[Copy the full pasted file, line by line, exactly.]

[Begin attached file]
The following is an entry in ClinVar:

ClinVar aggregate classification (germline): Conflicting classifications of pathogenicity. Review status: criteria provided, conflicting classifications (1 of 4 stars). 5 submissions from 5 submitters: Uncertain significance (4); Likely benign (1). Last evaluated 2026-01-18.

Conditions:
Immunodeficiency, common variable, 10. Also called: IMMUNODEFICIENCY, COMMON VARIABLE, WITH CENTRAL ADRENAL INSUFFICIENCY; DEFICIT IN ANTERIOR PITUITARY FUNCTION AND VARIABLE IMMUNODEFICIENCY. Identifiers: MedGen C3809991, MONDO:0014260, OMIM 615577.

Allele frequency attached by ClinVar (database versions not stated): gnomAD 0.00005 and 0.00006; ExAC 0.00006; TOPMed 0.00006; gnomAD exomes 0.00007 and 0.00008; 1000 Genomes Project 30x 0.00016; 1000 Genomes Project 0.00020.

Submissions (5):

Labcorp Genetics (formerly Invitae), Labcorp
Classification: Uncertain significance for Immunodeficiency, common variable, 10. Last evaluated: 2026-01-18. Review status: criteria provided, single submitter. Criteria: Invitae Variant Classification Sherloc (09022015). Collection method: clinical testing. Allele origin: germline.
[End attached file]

The following is an entry in ClinVar:

ClinVar aggregate classification (germline): Conflicting classifications of pathogenicity. Review status: criteria provided, conflicting classifications (1 of 4 stars). 5 submissions from 5 submitters: Uncertain significance (4); Likely benign (1). Last evaluated 2026-01-18.

Conditions:
Immunodeficiency, common variable, 10. Also called: IMMUNODEFICIENCY, COMMON VARIABLE, WITH CENTRAL ADRENAL INSUFFICIENCY; DEFICIT IN ANTERIOR PITUITARY FUNCTION AND VARIABLE IMMUNODEFICIENCY. Identifiers: MedGen C3809991, MONDO:0014260, OMIM 615577.

Allele frequency attached by ClinVar (database versions not stated): gnomAD 0.00005 and 0.00006; ExAC 0.00006; TOPMed 0.00006; gnomAD exomes 0.00007 and 0.00008; 1000 Genomes Project 30x 0.00016; 1000 Genomes Project 0.00020.

Submissions (5):

Labcorp Genetics (formerly Invitae), Labcorp
Classification: Uncertain significance for Immunodeficiency, common variable, 10. Last evaluated: 2026-01-18. Review status: criteria provided, single submitter. Criteria: Invitae Variant Classification Sherloc (09022015). Collection method: clinical testing. Allele origin: germline.